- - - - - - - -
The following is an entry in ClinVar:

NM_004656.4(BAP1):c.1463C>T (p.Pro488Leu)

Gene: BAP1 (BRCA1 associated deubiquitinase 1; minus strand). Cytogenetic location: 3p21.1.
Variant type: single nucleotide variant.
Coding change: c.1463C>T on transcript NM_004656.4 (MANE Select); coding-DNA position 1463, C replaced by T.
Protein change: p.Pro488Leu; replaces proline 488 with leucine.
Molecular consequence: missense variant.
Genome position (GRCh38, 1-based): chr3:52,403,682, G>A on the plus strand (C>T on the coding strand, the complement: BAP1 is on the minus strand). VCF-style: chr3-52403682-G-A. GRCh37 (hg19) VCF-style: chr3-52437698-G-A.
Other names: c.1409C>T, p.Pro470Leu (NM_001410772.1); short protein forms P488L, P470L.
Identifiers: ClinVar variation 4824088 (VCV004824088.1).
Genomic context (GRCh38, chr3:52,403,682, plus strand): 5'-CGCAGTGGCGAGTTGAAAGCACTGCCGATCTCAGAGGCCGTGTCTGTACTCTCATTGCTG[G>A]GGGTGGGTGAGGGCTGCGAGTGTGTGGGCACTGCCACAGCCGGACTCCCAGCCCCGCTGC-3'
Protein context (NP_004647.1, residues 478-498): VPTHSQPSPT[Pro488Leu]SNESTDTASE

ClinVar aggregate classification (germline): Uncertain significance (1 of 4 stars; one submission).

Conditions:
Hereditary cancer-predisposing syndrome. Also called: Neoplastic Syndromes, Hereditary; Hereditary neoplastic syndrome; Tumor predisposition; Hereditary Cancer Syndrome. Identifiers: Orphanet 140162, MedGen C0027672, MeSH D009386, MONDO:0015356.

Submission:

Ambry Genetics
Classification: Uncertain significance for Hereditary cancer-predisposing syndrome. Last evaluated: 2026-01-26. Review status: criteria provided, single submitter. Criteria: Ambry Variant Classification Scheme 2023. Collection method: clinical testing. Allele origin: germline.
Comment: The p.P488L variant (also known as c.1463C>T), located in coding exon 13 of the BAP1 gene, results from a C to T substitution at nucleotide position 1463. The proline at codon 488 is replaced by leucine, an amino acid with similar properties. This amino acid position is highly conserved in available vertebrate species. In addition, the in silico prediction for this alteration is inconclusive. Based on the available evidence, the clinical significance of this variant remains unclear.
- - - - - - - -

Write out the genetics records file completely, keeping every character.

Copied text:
The following is an entry in ClinVar:

NM_004656.4(BAP1):c.1463C>T (p.Pro488Leu)

Gene: BAP1 (BRCA1 associated deubiquitinase 1; minus strand). Cytogenetic location: 3p21.1.
Variant type: single nucleotide variant.
Coding change: c.1463C>T on transcript NM_004656.4 (MANE Select); coding-DNA position 1463, C replaced by T.
Protein change: p.Pro488Leu; replaces proline 488 with leucine.
Molecular consequence: missense variant.
Genome position (GRCh38, 1-based): chr3:52,403,682, G>A on the plus strand (C>T on the coding strand, the complement: BAP1 is on the minus strand). VCF-style: chr3-52403682-G-A. GRCh37 (hg19) VCF-style: chr3-52437698-G-A.
Other names: c.1409C>T, p.Pro470Leu (NM_001410772.1); short protein forms P488L, P470L.
Identifiers: ClinVar variation 4824088 (VCV004824088.1).
Genomic context (GRCh38, chr3:52,403,682, plus strand): 5'-CGCAGTGGCGAGTTGAAAGCACTGCCGATCTCAGAGGCCGTGTCTGTACTCTCATTGCTG[G>A]GGGTGGGTGAGGGCTGCGAGTGTGTGGGCACTGCCACAGCCGGACTCCCAGCCCCGCTGC-3'
Protein context (NP_004647.1, residues 478-498): VPTHSQPSPT[Pro488Leu]SNESTDTASE

ClinVar aggregate classification (germline): Uncertain significance (1 of 4 stars; one submission).

Conditions:
Hereditary cancer-predisposing syndrome. Also called: Neoplastic Syndromes, Hereditary; Hereditary neoplastic syndrome; Tumor predisposition; Hereditary Cancer Syndrome. Identifiers: Orphanet 140162, MedGen C0027672, MeSH D009386, MONDO:0015356.

Submission:

Ambry Genetics
Classification: Uncertain significance for Hereditary cancer-predisposing syndrome. Last evaluated: 2026-01-26. Review status: criteria provided, single submitter. Criteria: Ambry Variant Classification Scheme 2023. Collection method: clinical testing. Allele origin: germline.
Comment: The p.P488L variant (also known as c.1463C>T), located in coding exon 13 of the BAP1 gene, results from a C to T substitution at nucleotide position 1463. The proline at codon 488 is replaced by leucine, an amino acid with similar properties. This amino acid position is highly conserved in available vertebrate species. In addition, the in silico prediction for this alteration is inconclusive. Based on the available evidence, the clinical significance of this variant remains unclear.